3. Richard Petty

Because "the King" is so smooth and so cool, it is easy to forget that hidden inside that legendarily lanky frame lies an indestructible skeleton that would wow Wolverine. His Royal Fastness walked away from two of the most spectacular accidents in NASCAR's 75 years, both televised nationally, in the days when not all races were.

The first was in 1970 at Darlington, when his Plymouth Road Runner hit the knee-high pit road wall with such head-on force that it sent chunks of concrete flying into the infield, one bouncing off NASCAR Hall of Fame writer Tom Higgins. As ABC Sports legend Jim McKay watched the car tumbling and Petty's unconscious body being flung farther out of the window with each rollover, he was convinced Petty was dead. He wasn't. In fact, as the ambulance hauled him away, "I had to sit up in my stretcher and tell the driver how to get to the hospital because he didn't know how to get out of the dang racetrack," Petty joked. That crash led to NASCAR finally mandating window nets.

In 1988, his Pontiac was shredded into scrap as it rolled down the Daytona frontstretch and up against the catchfence. As wife Lynda ran to the infield care center, crew members and a clergyman all stopped her to say that he was OK. "I thought, 'They are lying to me. He's dead. He's got to be dead,'" she said. He was not. And it was also not the family's first infield care center surprise. That came after a race at Pocono Raceway in 1980. Convinced he had broken his neck via another big fence-wrecking tumble, when the doctor hung Petty's X-rays on the wall, he pointed to some older bone scars and asked the seven-time Cup Series champ, "When did you break your neck before?" Replied The King, "I didn't know I had broke it before. I probably broke it sometime when I broke something else, and [that] hurt worse. Your body can only hurt one place at a time."

2. Dale Earnhardt

If you are surprised to read this man's name on this list, then I'm not sure why you're even reading this at all. First of all, before he was "The Intimidator" or "the Man in Black," his nickname, as bestowed upon him by Wrangler Jeans, was "One Tough Customer." Earnhardt was so tough that few can recall seeing him actually fight anyone, and yet everyone always did whatever they had to in order to avoid an altercation with him because they were so convinced he could kick their ass.

"It's the damndest thing I ever saw," Dale Earnhardt Jr. said, shaking his head. "Dad would do something on the racetrack that would make even the toughest guys super pissed. And then those same guys ... would go to confront Dad, and he would just look at them or squeeze the back of their neck like he would do, and they would end up just saying, 'Oh, it's cool, Dale. We're good,' And then they'd walk away! How big of a badass do you have to be to have that kind of effect on people?"

Well, Junior, I'd say the kind of guy who spent his time away from the track voluntarily knocking down trees with bulldozers and picking up baby cows and carrying them around like bags of groceries. Or the kind of guy who broke his collarbone at Talladega in 1996 and then came back to win the pole and nearly win the race on a road course at Watkins Glen. Or the guy who in '82 broke his leg at Pocono but kept it a secret because he didn't want his team owner (Bud Moore!) to replace him. He had screws placed in that leg and later that year one of them came loose, so he put a rag between his teeth for something to bite down on and tapped the screw back in himself. He also survived a horse crash on the side of a mountain in New Mexico and climbed out of the window of his Chevy in the middle of a race at Richmond to scrape mud off the windshield, driving with his knee under caution.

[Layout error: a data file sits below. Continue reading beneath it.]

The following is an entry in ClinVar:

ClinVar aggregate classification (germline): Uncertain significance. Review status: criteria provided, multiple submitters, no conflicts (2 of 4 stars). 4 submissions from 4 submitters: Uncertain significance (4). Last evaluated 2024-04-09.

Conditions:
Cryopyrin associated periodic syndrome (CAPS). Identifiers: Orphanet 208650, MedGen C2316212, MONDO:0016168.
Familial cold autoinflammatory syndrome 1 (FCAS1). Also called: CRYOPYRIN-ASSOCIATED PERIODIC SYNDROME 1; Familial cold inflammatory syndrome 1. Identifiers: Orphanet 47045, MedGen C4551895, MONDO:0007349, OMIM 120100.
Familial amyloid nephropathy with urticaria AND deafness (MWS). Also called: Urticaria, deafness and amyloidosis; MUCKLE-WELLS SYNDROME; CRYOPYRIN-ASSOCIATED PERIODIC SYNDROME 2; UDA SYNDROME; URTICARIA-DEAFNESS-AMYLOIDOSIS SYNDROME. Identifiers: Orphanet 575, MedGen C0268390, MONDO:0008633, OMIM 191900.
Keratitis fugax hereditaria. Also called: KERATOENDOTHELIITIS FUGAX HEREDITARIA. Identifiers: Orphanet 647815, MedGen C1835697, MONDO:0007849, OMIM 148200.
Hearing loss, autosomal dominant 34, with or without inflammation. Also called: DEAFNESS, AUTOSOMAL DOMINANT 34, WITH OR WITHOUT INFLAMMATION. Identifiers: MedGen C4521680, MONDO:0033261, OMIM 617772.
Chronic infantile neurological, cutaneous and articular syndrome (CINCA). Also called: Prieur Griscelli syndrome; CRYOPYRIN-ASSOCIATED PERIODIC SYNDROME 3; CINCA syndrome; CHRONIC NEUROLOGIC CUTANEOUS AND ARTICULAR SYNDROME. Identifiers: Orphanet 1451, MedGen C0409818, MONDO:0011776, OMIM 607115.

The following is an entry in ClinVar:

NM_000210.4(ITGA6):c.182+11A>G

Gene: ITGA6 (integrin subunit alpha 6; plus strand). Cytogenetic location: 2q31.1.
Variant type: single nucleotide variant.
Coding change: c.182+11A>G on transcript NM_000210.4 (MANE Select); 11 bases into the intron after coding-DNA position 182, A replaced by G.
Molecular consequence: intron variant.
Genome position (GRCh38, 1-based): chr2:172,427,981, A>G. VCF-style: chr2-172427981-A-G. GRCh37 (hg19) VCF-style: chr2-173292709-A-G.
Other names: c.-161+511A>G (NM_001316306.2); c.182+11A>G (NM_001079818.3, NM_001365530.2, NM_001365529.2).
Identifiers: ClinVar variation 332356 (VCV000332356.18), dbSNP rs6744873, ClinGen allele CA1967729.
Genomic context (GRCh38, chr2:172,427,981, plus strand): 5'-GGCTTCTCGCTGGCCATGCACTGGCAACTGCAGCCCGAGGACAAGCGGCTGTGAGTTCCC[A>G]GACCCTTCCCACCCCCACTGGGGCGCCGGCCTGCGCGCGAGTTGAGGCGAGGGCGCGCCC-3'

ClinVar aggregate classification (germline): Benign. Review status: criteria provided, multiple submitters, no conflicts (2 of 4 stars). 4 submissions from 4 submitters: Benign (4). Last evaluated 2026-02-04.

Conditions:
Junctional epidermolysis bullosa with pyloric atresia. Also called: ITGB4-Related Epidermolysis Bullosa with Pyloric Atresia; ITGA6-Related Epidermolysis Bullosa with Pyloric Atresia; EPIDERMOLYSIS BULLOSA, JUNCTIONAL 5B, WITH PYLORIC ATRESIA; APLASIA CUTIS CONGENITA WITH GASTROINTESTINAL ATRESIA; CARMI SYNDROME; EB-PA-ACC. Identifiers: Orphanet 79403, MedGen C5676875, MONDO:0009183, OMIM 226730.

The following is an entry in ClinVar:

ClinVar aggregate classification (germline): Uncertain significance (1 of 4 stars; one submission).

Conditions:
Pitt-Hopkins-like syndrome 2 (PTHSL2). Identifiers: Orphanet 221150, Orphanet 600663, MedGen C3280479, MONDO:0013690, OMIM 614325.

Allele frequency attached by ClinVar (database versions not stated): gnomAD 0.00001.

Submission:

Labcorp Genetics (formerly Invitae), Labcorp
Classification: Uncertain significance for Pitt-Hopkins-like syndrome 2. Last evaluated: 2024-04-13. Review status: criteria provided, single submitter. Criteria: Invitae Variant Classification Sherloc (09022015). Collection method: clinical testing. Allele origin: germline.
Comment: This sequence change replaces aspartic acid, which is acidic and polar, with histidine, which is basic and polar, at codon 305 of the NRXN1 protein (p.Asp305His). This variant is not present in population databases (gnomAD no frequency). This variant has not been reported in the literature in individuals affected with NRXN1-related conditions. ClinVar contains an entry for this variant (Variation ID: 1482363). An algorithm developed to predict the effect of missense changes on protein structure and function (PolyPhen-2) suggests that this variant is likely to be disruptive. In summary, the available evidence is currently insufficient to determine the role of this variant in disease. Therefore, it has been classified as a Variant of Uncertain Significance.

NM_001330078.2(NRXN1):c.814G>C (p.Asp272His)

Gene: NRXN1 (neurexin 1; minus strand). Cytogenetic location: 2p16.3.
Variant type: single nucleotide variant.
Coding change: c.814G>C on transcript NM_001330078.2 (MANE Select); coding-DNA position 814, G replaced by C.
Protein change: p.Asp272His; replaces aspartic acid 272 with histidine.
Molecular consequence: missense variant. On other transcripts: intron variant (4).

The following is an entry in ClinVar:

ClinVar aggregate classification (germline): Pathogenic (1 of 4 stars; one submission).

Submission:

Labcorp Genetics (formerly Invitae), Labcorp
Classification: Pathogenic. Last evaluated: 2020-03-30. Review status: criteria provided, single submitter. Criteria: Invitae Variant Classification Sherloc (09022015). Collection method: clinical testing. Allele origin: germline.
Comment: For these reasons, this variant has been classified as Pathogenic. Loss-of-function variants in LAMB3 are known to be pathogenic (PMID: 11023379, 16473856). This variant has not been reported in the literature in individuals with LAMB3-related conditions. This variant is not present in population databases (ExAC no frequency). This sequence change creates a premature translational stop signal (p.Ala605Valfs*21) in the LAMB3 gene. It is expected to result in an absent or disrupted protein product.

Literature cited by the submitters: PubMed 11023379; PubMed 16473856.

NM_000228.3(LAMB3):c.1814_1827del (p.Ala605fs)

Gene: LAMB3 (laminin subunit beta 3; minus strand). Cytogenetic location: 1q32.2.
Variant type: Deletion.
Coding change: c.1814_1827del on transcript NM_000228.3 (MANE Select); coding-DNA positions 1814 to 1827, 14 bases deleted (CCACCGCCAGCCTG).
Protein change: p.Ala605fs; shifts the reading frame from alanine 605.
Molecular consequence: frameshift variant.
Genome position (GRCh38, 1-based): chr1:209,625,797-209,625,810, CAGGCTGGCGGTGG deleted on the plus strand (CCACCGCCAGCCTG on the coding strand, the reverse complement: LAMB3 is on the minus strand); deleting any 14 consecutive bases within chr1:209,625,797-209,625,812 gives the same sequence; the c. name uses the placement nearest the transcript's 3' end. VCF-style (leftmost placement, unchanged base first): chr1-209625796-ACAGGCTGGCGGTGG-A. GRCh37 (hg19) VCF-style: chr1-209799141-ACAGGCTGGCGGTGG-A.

1. Cale Yarborough

So, who in the wide wide world of NASCAR could possibly be tougher than a man named "One Tough Customer"?

How about a guy who survived a skydive after his parachute failed to open properly? True story, 1958 in Jacksonville, Florida, Yarborough was member of a stunt team when he jumped from 5,000 feet and bounced off the ground, suffering a chipped shoulder.

How about a guy who survived a lightning strike? True story, he was a kid standing in the family farmhouse when a bolt struck the ground outside, bounced into the house and blew him across the room, unconscious.

Rattlesnake bite? Yep. Right behind his toe. If his uncle hadn't tied a tourniquet around Cale's foot and rushed him to the doctor, he likely would have died.

Fending off a bear while piloting an airplane, a la Mission Impossible? Oh, hell yes. Cale had always wanted a pet bear (because of course he did) and was flying the sedated ursine in the box in the back of his self-piloted prop plane. The bear woke up early and was making quick work of the box before Yarborough got landed and could get it back to napping.

Yarborough was also launched out of Darlington Raceway and down a hill mid-race, dramatically turned his car upside down solo at Daytona shortly after breaking the 200 mph barrier in qualifying ... and then won the race in a backup car. Oh, yeah, he was also involved in NASCAR's most iconic fistfight, slugging it out with Bobby and Donnie Allison on live television at the end of the 1979 Daytona 500.

As the great Barney Hall used to say on MRN Radio, "Cale Yarborough is tougher than a locust post." I don't even know what that is, but it sounds pretty dang tough to me.